Comparative effectiveness trials (CETs) represent a diverse range of research that focuses on optimising health outcomes. Specifically, these trials compare currently approved interventions to generate high-quality evidence and, in turn, better inform all decision makers involved.
While it is acknowledged that CETs produce real-world evidence that addresses the key priorities of patients and health systems, many implementation challenges exist within the healthcare environment. Through the work of ACTA’s Embedding Reference Group and sector colleagues, the team identified that there was a lack of high-quality evidence underpinning many contemporary clinical practice guidelines embedded in the healthcare systems. They also recognised that ultimately, this could lead to treatment uncertainty and practice variation in most clinical disciplines.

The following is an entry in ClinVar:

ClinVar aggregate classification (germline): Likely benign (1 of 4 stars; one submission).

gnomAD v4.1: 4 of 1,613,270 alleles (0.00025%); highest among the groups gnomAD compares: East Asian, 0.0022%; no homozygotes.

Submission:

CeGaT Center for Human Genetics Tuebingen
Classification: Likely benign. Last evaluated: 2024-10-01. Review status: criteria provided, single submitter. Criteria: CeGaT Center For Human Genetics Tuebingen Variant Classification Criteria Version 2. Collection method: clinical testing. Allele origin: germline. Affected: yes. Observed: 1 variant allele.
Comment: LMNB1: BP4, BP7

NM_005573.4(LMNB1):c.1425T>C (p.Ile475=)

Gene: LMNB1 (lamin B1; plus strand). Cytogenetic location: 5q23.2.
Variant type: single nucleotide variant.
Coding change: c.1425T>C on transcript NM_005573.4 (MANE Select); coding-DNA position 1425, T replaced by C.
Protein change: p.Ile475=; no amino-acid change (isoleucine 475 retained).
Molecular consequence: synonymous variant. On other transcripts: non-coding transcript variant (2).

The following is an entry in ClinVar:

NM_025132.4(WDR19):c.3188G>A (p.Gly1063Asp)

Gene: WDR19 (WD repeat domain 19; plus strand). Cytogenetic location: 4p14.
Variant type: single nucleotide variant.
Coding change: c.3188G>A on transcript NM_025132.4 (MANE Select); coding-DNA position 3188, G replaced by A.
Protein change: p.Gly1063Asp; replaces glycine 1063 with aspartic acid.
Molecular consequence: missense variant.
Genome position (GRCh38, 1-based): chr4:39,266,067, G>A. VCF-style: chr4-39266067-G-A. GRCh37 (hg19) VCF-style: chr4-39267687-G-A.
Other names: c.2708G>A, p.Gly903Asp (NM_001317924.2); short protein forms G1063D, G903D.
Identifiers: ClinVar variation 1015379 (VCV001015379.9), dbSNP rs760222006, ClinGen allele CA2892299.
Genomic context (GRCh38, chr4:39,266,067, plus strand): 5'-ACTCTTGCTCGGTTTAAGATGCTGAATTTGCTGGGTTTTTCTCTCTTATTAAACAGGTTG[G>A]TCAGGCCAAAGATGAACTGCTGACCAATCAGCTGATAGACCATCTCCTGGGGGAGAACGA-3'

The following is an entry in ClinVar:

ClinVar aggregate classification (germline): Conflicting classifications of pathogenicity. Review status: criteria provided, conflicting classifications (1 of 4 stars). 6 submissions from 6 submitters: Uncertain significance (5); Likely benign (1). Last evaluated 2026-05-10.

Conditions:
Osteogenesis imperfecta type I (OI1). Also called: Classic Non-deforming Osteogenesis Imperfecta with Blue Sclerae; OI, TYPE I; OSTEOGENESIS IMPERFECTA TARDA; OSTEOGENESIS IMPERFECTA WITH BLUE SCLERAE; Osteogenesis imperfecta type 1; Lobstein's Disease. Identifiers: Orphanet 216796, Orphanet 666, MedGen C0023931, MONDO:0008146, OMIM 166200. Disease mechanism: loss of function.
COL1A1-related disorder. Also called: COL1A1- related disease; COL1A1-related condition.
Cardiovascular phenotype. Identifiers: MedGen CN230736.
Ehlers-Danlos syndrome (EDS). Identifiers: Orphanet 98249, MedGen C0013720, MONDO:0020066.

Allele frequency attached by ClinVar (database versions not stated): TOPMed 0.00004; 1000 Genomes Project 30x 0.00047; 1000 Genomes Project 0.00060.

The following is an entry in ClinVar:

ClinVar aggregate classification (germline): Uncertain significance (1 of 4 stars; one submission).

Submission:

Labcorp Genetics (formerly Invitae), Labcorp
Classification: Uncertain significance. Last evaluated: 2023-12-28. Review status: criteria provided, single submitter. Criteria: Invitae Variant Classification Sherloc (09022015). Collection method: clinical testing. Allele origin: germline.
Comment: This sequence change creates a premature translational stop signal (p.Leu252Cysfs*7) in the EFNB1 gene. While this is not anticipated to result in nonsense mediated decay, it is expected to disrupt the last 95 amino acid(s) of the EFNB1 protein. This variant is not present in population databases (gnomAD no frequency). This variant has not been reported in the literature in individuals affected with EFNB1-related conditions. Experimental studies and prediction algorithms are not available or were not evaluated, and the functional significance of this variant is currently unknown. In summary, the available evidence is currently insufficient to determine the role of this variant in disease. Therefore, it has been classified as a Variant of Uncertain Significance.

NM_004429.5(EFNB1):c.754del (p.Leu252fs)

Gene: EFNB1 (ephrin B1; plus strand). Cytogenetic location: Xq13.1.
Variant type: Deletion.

In a new paper published in Trials, this team highlight the common barriers to conducting comparative effectiveness trials (CETs) and the potential solutions to normalising their conduct as clinical practice and part of a learning healthcare system.
We sincerely thank the many ACTA members and partners who were involved in the development of this manuscript, specifically those from the Embedding Reference Group.
Find out more about ACTAs work in embedding clinical trials in healthcare
This project received grant funding from the Australian Government.